Dr. Stuart Reeves, head of R&D and Embria Health Sciences in the Des Moines area, has coined a new term: Inflammaging.
The abstract describing this iskind of complex (click the Inflammaging link to read it in a PowerPoint format). But from what I make of it, the primary thesis is that aging in humans appears to be accompanied by a chronic overload of inflammation-inducing immune cells, e.g. cytokines.
Stuart works on Embria’s immune support supplement ingredient, EpiCor, helping coordinate scientific trials, reviewing the latest published literature on immune function and consulting companies who are using EpiCor in their supplement products.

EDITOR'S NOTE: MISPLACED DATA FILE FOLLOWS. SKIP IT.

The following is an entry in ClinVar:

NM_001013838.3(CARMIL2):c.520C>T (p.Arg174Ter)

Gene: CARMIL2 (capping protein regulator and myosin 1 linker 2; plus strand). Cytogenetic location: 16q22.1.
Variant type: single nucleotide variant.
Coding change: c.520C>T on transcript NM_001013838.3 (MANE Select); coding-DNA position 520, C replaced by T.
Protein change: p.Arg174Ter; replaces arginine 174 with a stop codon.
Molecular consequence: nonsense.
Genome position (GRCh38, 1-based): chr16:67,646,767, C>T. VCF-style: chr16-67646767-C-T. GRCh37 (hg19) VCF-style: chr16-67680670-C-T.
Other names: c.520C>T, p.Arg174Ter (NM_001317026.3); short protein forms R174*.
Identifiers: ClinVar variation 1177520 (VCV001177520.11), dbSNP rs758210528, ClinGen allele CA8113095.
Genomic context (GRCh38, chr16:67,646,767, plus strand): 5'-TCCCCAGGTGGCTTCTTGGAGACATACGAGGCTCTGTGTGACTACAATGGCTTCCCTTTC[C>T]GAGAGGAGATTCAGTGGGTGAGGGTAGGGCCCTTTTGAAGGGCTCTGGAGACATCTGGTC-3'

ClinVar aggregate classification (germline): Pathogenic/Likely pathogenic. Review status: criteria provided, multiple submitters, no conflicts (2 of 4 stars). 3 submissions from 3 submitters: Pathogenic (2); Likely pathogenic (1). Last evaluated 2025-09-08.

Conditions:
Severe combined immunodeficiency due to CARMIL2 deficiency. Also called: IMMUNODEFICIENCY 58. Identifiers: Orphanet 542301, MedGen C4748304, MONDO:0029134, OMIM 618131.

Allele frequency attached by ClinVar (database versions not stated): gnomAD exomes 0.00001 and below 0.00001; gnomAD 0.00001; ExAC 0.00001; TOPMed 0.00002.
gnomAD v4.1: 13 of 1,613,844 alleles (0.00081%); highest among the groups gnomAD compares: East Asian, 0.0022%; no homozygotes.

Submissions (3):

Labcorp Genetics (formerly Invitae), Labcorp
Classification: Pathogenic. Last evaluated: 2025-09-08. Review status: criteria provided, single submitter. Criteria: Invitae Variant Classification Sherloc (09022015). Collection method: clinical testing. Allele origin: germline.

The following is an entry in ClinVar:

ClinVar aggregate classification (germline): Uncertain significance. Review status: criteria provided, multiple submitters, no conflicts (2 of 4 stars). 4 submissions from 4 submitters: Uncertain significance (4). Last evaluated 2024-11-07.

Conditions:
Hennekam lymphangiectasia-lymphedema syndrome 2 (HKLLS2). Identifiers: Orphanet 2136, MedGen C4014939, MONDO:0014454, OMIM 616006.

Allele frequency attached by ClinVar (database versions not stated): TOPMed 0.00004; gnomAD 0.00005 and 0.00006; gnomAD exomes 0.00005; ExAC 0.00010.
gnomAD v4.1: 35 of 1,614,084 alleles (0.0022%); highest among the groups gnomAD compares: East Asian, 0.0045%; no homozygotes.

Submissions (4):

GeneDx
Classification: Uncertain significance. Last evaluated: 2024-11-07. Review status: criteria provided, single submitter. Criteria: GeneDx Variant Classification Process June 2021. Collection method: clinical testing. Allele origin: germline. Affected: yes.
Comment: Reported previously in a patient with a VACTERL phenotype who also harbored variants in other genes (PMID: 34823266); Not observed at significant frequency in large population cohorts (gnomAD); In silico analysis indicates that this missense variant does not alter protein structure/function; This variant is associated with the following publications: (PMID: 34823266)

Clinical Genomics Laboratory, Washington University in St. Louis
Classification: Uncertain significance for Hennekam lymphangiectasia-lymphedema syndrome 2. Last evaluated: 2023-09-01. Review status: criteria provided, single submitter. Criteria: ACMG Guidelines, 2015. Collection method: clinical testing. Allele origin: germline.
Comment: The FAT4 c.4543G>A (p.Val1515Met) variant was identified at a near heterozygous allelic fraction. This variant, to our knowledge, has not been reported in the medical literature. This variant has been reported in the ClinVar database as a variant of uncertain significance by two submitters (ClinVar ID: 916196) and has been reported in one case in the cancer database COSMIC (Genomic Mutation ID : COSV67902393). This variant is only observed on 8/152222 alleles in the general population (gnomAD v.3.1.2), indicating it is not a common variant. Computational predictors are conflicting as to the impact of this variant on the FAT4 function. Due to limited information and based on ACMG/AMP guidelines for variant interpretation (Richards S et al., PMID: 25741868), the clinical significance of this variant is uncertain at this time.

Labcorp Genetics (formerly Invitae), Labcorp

The presence of pro-inflammatory cell activity as one ages begs the question: could the ability to manage such long-term inflammation make a difference in the aging process and in helping counter age-related diseases such as heart disease, arthritis, even cognitive conditions? If the immune system could maintain a healthier balance to offset chronic low-grade inflammation, what would happen?
The possibilities are fascinating.